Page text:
Funding

The authors declare that no funding from any sources has been received for this work.

Availability of data and materials

The datasets utilized and/or analysed in this study are accessible from the corresponding author upon reasonable request. All data provided or analysed during this study are involved in this published article [and its supplementary information files].

Authors’ contributions

MF performed the surgery, participated in the study design and the study alignment, and drafted the manuscript and final revision. HF performed the surgical procedures, participated in the data acquisition, sequence alignment and study design, and contributed to the coordination and final revision of the manuscript. AG performed the surgical procedures and reviewed and proofread the article. HA participated in designing the study and surgery and helped performed the statistical analysis and draft the manuscript. MS helped design the study and coordinate and critically revise the manuscript. MA performed the histopathological assessment and helped draft and prepare the final manuscript. All authors revised and accepted the final draft for submission.

Ethics approval and consent to participate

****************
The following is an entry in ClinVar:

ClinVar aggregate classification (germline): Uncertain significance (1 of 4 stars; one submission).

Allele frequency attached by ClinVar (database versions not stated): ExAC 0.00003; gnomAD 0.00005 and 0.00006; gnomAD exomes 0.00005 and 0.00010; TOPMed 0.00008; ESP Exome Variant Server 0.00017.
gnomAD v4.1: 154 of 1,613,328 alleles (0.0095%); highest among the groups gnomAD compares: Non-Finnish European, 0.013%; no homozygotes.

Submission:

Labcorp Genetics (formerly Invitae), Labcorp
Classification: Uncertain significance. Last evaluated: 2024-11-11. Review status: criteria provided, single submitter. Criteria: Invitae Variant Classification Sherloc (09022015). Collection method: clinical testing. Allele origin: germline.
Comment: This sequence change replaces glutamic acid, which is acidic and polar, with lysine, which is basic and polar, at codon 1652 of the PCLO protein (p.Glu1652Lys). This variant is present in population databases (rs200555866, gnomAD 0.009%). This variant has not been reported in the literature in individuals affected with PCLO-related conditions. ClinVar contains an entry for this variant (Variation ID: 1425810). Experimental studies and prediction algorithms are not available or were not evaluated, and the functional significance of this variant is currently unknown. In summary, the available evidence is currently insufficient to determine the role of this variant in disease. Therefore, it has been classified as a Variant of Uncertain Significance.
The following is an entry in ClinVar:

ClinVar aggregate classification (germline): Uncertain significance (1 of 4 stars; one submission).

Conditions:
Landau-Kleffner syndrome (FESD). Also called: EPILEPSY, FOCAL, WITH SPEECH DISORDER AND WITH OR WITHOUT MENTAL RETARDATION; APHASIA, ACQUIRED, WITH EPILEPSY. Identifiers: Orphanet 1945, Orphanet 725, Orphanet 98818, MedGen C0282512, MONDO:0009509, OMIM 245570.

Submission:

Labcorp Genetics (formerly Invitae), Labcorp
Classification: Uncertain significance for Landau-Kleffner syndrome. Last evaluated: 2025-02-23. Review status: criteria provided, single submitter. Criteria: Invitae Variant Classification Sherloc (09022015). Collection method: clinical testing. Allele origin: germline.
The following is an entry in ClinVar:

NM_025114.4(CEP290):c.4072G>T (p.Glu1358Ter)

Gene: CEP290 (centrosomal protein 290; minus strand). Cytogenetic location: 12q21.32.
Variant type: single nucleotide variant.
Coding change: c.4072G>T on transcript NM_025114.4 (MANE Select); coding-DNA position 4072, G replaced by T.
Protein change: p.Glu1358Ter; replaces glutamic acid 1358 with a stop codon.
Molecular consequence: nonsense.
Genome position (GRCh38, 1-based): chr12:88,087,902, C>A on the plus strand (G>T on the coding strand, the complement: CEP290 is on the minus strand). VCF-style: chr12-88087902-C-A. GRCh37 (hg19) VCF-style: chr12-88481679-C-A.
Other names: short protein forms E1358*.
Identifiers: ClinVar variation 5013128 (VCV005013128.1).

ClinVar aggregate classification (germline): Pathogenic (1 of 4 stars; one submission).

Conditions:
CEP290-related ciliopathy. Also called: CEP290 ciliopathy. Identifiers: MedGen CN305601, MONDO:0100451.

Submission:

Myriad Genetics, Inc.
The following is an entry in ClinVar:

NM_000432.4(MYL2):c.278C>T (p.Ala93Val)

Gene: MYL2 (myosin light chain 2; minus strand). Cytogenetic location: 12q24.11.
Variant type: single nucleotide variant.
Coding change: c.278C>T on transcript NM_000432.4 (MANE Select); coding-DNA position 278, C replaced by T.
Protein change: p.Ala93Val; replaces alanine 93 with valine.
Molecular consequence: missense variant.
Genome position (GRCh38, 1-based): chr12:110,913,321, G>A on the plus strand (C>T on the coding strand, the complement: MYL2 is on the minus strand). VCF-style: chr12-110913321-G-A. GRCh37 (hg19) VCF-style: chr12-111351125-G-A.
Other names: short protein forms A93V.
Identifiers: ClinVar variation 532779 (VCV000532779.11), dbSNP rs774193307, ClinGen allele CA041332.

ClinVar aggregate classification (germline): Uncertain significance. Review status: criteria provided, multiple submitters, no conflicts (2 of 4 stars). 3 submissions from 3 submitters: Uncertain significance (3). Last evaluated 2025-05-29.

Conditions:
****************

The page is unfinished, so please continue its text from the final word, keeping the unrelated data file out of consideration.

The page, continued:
Our study was approved by the research ethics committee of the Faculty of Medicine, Suez Canal University, at its meeting on 23/02/2014 (reference number #1937).

Consent for publication

We have obtained consent to publish case reports through our institutional consent form.

Competing interests

The authors declare that they have no competing interests.

Publisher’s Note

Springer Nature remains neutral with regard to jurisdictional claims in published maps and institutional affiliations.

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Authors and Affiliations

  1. 1.Surgical Oncology Unit, Department of Surgery, Faculty of MedicineSuez Canal University HospitalIsmailiaEgypt
  2. 2.Department of Pathology, Faculty of MedicineSuez Canal UniversityIsmailiaEgypt